But these waxing descriptions aren't about bragging for me, it's about taking time to celebrate things that are beautiful and good. The ho-hum of everyday is filled with so many functional conversations, so there is something refreshing about pontificating for a moment on the humble paper plate filled with my own personal expression of passion, color and outrageous flavor.
I think that's just it... it's personal for me. Ask me about what I'm cooking and it's probably a good window into my life on any given day. Perhaps I reveal too much, but you can rest assured, if I'm cooking, I'm happy and maybe that's why I get so geeked about leftovers. Now, if I'm eating my 4th day in a row of Jimmy John's delivery with a Diet Coke... steer clear.
But let's focus on what's good in the world and that's good leftovers. This recipe I picked up from Plenty, by Yottam Ottolenghi, was one of the better bits of leftovers I've had in awhile. Enjoy as a dip or in a salad. The tart pop of pomegranate is restaurant-caliber flavor and worthy of tracking down pomegranate molasses for.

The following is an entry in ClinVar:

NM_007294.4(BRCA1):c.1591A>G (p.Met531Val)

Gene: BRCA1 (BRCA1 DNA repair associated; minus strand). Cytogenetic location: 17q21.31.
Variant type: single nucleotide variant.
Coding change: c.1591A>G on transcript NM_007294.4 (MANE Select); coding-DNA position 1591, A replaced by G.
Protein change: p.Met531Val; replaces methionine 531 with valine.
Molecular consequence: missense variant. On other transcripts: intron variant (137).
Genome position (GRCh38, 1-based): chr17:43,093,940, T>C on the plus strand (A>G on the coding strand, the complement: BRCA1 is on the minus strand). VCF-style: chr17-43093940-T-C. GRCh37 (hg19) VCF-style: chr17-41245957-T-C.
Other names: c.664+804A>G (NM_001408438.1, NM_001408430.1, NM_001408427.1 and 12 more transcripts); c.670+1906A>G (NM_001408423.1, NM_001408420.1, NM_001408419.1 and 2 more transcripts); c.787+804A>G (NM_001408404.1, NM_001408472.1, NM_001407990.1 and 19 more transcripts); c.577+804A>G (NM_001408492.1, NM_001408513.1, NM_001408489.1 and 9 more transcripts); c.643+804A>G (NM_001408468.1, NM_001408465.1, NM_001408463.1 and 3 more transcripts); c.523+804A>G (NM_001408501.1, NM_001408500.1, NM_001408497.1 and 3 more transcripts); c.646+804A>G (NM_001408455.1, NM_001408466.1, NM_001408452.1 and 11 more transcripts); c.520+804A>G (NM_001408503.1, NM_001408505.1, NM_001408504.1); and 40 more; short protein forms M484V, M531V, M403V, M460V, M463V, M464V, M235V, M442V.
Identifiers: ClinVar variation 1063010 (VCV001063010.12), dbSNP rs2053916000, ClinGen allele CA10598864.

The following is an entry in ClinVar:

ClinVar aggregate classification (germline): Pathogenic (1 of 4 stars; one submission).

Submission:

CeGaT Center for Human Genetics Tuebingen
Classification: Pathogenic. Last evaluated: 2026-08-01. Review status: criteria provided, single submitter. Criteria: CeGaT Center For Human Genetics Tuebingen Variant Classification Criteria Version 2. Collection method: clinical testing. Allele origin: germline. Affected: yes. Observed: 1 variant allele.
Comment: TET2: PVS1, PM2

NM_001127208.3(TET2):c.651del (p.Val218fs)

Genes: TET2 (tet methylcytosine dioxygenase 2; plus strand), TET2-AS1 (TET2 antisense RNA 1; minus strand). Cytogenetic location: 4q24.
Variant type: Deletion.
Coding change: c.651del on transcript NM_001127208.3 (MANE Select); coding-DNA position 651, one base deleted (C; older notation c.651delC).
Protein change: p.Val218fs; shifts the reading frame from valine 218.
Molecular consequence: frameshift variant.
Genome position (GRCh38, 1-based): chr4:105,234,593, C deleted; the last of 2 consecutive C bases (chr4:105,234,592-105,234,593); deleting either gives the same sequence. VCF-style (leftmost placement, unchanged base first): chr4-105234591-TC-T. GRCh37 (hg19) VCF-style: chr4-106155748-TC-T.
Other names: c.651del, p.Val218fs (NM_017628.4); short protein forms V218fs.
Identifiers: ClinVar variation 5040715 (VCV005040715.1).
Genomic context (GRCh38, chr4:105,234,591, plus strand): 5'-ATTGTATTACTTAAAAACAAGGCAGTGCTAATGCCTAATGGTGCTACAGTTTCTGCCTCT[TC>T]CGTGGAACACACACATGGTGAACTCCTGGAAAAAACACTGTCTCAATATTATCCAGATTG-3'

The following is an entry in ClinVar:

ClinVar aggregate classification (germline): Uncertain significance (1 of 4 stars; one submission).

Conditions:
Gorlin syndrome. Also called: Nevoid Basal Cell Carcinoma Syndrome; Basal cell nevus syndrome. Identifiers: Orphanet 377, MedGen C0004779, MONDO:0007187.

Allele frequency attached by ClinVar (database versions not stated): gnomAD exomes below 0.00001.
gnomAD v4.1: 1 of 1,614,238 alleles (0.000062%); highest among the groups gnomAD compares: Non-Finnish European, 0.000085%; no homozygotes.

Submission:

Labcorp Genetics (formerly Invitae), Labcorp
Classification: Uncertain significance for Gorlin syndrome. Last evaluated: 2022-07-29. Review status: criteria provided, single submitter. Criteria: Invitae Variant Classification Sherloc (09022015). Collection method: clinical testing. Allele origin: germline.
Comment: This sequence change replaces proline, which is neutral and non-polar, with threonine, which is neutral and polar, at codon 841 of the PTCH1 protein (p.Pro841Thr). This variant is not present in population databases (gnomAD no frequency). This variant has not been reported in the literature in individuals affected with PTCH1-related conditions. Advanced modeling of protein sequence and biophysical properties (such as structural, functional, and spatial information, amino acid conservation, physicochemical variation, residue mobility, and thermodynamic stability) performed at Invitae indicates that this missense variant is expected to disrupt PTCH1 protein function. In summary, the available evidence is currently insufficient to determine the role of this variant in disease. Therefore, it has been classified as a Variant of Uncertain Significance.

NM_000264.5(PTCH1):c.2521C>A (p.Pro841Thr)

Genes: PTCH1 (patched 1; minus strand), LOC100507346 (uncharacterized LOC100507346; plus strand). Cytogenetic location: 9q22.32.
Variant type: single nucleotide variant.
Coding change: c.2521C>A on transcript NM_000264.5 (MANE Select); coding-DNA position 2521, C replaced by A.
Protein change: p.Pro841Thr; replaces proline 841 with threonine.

Eggplant Pomegranate Dip
1 large eggplant or 2 small eggplants
1/3 cup tahini
1/4 cup water
2 teaspoons pomegranate molasses
1 tablespoon lemon juice
1 garlic glove, minced
3 tablespoons parsley, chopped
Salt and pepper
1 cup seedless cucumber, chopped (optional, but good if you want to make more substantial)
1 cup cherry tomatoes, halved (optional, but good if you want to make more substantial)
Heat oven broiler to high. Line a baking sheet with foil and pierce the eggplants all over with a fork. Broil eggplants, turn occasionally for 1 hour. They should be burnt and black on the outside.
Cool eggplants until you can handle them, then slice in half and scoop out the flesh. Roughly chop and place in colander for 30 minutes.
In a mixing bowl, combine drained eggplant with tahini, water, pomegranate molasses, lemon juice, parsley, salt and pepper. Taste and adjust seasoning. Stir in cucumber and tomato, if you choose.
Garnish with pomegranate seeds and a drizzle of olive oil. Serve with flatbread or crackers and enjoy.
Recipe inspired by Yottam Ottolenghi's PLENTY -- a simply fantastic cookbook.